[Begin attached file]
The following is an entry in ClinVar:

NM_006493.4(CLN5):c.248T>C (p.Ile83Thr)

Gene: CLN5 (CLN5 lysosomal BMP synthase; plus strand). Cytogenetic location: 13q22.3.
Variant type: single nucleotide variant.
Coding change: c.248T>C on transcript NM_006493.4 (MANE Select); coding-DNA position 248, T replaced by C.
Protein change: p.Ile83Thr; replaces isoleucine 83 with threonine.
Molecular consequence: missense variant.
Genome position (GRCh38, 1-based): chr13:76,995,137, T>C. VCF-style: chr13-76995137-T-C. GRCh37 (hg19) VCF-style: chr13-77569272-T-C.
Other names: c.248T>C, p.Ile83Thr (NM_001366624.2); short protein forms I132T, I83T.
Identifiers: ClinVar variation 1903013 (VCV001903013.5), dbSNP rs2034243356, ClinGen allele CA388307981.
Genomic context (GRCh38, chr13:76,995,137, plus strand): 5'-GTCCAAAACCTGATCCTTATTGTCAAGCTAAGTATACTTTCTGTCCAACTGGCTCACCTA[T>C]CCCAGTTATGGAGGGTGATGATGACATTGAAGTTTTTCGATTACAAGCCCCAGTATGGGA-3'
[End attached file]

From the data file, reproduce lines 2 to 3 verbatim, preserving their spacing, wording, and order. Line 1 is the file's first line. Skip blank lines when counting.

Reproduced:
NM_006493.4(CLN5):c.248T>C (p.Ile83Thr)

Gene: CLN5 (CLN5 lysosomal BMP synthase; plus strand). Cytogenetic location: 13q22.3.